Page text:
Being now my own master, having money in my pocket, and all other necessaries, I employed myself in jobbing about the country, working for any one that would employ me, for near seven years, when, thinking I had money sufficient to follow some better way of life, I resolved to settle, but thought one step necessary thereto was to be married; for which purpose I applied to the daughter of a substantial planter, and found my suit was not unacceptable to her or her father, so that matters were soon concluded upon, and we married. My father-in-law, in order to establish us in the world in an easy, if not affluent manner, made me a deed of gift of a tract of land, that lay, unhappily for me, as it has since proved, on the frontiers of the province of Pennsylvania, near the forks of Delaware, in Berks County, containing about two hundred acres, thirty of which were well cleared and fit for immediate use, whereon was a good house and barn. The place pleasing me well, I settled on it, though it cost me the major part of my money in buying stock, household furniture, and implements for out-door work. And happy as I was in a good wife, yet did my felicity last me not long, for about the year 1754, the Indians in the French interest, who had for a long time before ravaged and destroyed other parts of America unmolested, I may very properly say, began to be very troublesome on the frontiers of our province, where they generally appeared in small skulking parties, with yellings, shoutings, and antic postures, instead of trumpets and drums, committing great devastations. The Pennsylvanians little imagined at first that the Indians, guilty of such outrages and violence, were some of those who pretended to be in the English interest, which, alas! proved to be too true to many of us; for, like the French in Europe, without regard to faith or treaties, they suddenly break out into furious, rapid outrages and devastations, but soon retire precipitately, having no stores nor provisions but what they meet with in their incursions. Some, indeed, carry a bag with biscuit or Indian corn therein, but not unless they have a long march to their destined place of action. And those French who were sent to dispossess us in that part of the world, being indefatigable in their duty, and continually contriving and using all manner of ways and means to win the Indians to their interest, many of whom had been too negligent, and sometimes, I may say, cruelly treated by those who pretend to be their protectors and friends, found it no very difficult matter to get over to their interest many who belonged to those nations in amity with us, especially as the rewards they gave them were so great, they paying for every scalp of an English person £15 sterling.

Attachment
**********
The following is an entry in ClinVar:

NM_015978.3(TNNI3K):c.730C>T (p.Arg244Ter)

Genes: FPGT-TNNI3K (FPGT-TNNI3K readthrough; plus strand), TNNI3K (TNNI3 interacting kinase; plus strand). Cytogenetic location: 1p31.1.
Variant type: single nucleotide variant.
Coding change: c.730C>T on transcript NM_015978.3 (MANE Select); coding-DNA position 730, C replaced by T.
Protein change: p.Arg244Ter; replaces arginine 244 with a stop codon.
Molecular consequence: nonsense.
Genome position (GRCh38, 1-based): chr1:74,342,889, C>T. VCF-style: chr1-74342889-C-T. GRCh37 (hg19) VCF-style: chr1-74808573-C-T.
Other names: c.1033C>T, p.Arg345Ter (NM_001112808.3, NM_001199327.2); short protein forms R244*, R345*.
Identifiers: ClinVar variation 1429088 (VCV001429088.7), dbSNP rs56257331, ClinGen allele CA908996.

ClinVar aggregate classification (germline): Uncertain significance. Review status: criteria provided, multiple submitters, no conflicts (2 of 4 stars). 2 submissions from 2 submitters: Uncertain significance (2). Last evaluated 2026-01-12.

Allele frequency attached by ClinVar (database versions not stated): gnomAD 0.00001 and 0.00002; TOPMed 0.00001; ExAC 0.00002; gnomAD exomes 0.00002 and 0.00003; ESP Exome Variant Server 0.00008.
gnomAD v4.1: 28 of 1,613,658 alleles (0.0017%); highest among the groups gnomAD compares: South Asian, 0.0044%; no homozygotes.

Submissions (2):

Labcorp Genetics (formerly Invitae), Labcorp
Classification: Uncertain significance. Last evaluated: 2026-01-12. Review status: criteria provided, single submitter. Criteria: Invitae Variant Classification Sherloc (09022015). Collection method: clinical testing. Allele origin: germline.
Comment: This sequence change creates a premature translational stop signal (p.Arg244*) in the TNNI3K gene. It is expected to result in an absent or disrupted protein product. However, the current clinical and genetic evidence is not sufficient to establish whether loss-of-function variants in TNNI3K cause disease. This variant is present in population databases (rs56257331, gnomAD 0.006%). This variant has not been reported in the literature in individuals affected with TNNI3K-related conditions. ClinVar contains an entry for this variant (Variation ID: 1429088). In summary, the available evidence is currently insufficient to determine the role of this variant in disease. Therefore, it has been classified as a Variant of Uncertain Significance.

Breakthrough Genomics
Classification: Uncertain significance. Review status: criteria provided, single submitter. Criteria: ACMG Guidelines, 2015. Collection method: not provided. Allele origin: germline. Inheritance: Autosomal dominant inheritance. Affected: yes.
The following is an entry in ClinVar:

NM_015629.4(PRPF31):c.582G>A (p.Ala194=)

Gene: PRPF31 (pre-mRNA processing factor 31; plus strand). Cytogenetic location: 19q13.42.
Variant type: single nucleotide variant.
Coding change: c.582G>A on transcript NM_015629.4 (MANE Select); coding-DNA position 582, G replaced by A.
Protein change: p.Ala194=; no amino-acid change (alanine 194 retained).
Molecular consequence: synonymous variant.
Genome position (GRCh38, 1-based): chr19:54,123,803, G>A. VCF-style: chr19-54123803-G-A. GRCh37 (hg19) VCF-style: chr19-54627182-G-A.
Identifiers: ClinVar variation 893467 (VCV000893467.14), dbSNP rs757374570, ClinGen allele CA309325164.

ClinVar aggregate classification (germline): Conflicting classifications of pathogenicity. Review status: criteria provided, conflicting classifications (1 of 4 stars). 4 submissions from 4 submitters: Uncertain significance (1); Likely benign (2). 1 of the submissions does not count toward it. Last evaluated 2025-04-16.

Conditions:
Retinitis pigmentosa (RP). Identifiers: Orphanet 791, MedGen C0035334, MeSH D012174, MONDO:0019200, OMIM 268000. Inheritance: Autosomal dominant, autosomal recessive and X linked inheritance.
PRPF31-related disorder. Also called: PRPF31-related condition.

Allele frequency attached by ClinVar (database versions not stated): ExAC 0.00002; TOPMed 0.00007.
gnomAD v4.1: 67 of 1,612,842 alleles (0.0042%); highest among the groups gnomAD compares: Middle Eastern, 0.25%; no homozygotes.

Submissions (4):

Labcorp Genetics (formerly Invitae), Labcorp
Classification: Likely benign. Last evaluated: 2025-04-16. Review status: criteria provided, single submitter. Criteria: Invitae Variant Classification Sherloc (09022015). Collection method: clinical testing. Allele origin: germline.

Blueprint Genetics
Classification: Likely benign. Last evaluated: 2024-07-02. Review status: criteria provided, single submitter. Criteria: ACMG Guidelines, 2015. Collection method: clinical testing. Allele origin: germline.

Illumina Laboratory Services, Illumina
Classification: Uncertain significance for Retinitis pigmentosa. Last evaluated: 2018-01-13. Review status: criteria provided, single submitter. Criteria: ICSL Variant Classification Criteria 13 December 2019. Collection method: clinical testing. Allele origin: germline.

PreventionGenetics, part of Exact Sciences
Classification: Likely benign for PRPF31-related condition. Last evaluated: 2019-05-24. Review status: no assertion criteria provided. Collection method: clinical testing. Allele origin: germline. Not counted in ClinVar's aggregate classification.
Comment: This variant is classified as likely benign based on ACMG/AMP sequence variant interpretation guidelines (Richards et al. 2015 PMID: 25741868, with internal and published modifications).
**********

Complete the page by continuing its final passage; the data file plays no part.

Shocking to human nature were the barbarities daily committed by the savages, and are not to be parallelled in all the volumes of history! Scarce did a day pass but some unhappy family or other fell victims to savage cruelty. Terrible indeed it proved to me, as well as to many others. I that was now happy in an easy state of life, blessed with an affectionate and tender wife, who was possessed of all amiable qualities, to enable me to go through the world with that peace and serenity of mind which every Christian wishes to possess, became on a sudden one of the most unhappy and deplorable of mankind. Scarce can I sustain the shock which for ever recoils on me, at thinking on the last time of seeing that good woman. The fatal 2nd of October, 1754, she that day went from home to visit some of her relations. As I stayed up later than usual, expecting her return, none being in the house besides myself, how great was my surprise, terror, and affright, when, about eleven o'clock at night, I heard the dismal war-cry, or war-whoop of the savages, and to my inexpressible grief, soon found my house was attacked by them. I flew to my chamber window, and perceived them to be twelve in number. They making several attempts to get in, I asked them what they wanted. They gave me no answer, but continued beating and trying to get the door opened. Judge, then, the condition I must be in, knowing the cruelty and merciless disposition of those savages, should I fall into their hands. To escape which dreadful misfortune, having my gun loaded in my hand, I threatened them with death if they should not desist. But how vain and fruitless are the efforts of one man against the united force of so many, and of such merciless, undaunted, and blood-thirsty monsters as I had here to deal with. One of them that could speak a little English threatened me in return, that if I did not come out they would burn me alive in the house, telling me farther, that they were no friends to the English, but if I would come out and surrender myself prisoner, they would not kill me. My terror and distraction at hearing this is not to be expressed by words, nor easily imagined by any person, unless in the same condition. Little could I depend on the promises of such creatures, and yet if I did not, inevitable death, by being burnt alive, must be my lot. Distracted as I was, in such deplorable circumstances, I chose to rely on the uncertainty of their fallacious promises rather than meet with certain death by rejecting them, and, accordingly, went out of my house with my gun in my hand, not knowing what I did, or that I had it. Immediately on my approach, they rushed on me like so many tigers, and instantly disarmed me. Having me thus in their power, the merciless villains bound me to a tree near the door; they then went into the house and plundered and destroyed everything, carrying off what moveables they could; the rest, together with the house, they set fire to, and consumed before my eyes. The barbarians, not satisfied with this, set fire to my barn, stable, and outhouses, wherein were about two hundred bushels of wheat, six cows, four horses, and five sheep, which were entirely consumed to ashes. During the conflagration, to describe the thoughts, the fears, and misery that I felt, is utterly impossible; after this they untied me, and gave me a great load to carry on my back, under which I travelled all that night with them, full of the most terrible apprehensions, and oppressed with the greatest anxiety of mind, lest my unhappy wife should likewise have fallen a prey to those cruel monsters. At daybreak my infernal masters ordered me to lay down my load, when, tying my hands again round a tree with a small cord, they then forced the blood out of my finger-ends. They then kindled a fire near the tree whereto I was bound, which filled me with dreadful agonies, concluding I was going to be made a sacrifice to their barbarity.